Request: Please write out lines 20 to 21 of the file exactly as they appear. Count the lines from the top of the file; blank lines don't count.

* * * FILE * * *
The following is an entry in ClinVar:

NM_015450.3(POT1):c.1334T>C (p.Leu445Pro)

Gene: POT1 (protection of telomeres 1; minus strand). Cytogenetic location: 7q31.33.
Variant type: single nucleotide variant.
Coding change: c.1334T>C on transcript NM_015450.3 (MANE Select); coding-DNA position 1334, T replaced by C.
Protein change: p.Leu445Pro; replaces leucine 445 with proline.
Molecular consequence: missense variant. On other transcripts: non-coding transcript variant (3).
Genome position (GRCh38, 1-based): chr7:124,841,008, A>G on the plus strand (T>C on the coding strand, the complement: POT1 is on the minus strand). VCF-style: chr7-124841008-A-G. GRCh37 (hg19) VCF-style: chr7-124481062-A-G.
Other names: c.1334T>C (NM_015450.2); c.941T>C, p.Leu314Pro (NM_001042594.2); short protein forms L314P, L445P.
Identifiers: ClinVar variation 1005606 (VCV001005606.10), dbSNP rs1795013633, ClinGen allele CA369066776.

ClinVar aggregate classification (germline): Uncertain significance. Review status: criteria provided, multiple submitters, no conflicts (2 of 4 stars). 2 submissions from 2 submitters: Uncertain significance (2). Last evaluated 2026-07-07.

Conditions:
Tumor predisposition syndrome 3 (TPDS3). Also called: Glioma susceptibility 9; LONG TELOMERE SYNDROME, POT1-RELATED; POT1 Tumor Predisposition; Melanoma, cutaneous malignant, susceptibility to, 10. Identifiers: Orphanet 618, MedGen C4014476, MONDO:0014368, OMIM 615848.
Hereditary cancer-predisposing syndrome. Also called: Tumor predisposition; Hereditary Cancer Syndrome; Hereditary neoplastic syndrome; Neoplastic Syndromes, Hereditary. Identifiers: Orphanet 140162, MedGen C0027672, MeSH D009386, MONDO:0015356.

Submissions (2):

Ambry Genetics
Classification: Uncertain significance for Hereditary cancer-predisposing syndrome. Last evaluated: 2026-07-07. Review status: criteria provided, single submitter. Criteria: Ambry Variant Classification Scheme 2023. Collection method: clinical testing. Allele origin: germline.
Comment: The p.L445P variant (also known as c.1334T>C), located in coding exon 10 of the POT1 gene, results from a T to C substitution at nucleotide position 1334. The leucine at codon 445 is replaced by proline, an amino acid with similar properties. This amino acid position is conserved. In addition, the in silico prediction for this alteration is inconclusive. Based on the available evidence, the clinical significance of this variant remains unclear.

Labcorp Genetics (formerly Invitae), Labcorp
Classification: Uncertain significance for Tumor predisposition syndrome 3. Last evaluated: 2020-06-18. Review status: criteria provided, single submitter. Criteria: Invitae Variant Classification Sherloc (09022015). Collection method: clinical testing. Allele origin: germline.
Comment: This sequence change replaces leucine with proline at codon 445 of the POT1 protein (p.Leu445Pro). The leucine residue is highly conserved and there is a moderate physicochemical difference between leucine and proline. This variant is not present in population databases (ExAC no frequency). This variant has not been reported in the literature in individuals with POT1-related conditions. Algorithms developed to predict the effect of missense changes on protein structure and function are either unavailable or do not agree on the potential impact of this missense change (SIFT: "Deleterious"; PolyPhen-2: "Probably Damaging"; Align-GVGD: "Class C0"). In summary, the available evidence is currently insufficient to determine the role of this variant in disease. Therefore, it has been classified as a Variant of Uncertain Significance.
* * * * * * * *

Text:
Classification: Uncertain significance for Tumor predisposition syndrome 3. Last evaluated: 2020-06-18. Review status: criteria provided, single submitter. Criteria: Invitae Variant Classification Sherloc (09022015). Collection method: clinical testing. Allele origin: germline.
Comment: This sequence change replaces leucine with proline at codon 445 of the POT1 protein (p.Leu445Pro). The leucine residue is highly conserved and there is a moderate physicochemical difference between leucine and proline. This variant is not present in population databases (ExAC no frequency). This variant has not been reported in the literature in individuals with POT1-related conditions. Algorithms developed to predict the effect of missense changes on protein structure and function are either unavailable or do not agree on the potential impact of this missense change (SIFT: "Deleterious"; PolyPhen-2: "Probably Damaging"; Align-GVGD: "Class C0"). In summary, the available evidence is currently insufficient to determine the role of this variant in disease. Therefore, it has been classified as a Variant of Uncertain Significance.